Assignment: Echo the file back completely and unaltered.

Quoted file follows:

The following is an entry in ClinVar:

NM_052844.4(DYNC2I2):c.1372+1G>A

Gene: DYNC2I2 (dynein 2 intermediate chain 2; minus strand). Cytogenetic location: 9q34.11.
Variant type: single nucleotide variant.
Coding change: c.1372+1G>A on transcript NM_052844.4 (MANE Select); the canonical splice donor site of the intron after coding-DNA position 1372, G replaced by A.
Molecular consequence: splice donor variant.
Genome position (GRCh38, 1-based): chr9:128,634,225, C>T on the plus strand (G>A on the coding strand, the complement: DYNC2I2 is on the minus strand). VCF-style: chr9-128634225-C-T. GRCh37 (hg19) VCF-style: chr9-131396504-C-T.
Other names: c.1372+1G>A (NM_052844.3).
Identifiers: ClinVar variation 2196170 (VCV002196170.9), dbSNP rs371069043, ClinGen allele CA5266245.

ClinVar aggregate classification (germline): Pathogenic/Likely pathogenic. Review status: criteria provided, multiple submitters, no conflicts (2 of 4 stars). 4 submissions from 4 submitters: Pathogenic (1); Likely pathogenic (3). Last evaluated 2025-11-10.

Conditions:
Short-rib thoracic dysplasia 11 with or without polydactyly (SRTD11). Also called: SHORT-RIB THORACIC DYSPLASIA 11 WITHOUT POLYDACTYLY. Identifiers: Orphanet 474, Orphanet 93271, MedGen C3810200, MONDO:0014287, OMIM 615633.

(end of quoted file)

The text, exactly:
The following is an entry in ClinVar:

NM_052844.4(DYNC2I2):c.1372+1G>A

Gene: DYNC2I2 (dynein 2 intermediate chain 2; minus strand). Cytogenetic location: 9q34.11.
Variant type: single nucleotide variant.
Coding change: c.1372+1G>A on transcript NM_052844.4 (MANE Select); the canonical splice donor site of the intron after coding-DNA position 1372, G replaced by A.
Molecular consequence: splice donor variant.
Genome position (GRCh38, 1-based): chr9:128,634,225, C>T on the plus strand (G>A on the coding strand, the complement: DYNC2I2 is on the minus strand). VCF-style: chr9-128634225-C-T. GRCh37 (hg19) VCF-style: chr9-131396504-C-T.
Other names: c.1372+1G>A (NM_052844.3).
Identifiers: ClinVar variation 2196170 (VCV002196170.9), dbSNP rs371069043, ClinGen allele CA5266245.

ClinVar aggregate classification (germline): Pathogenic/Likely pathogenic. Review status: criteria provided, multiple submitters, no conflicts (2 of 4 stars). 4 submissions from 4 submitters: Pathogenic (1); Likely pathogenic (3). Last evaluated 2025-11-10.

Conditions:
Short-rib thoracic dysplasia 11 with or without polydactyly (SRTD11). Also called: SHORT-RIB THORACIC DYSPLASIA 11 WITHOUT POLYDACTYLY. Identifiers: Orphanet 474, Orphanet 93271, MedGen C3810200, MONDO:0014287, OMIM 615633.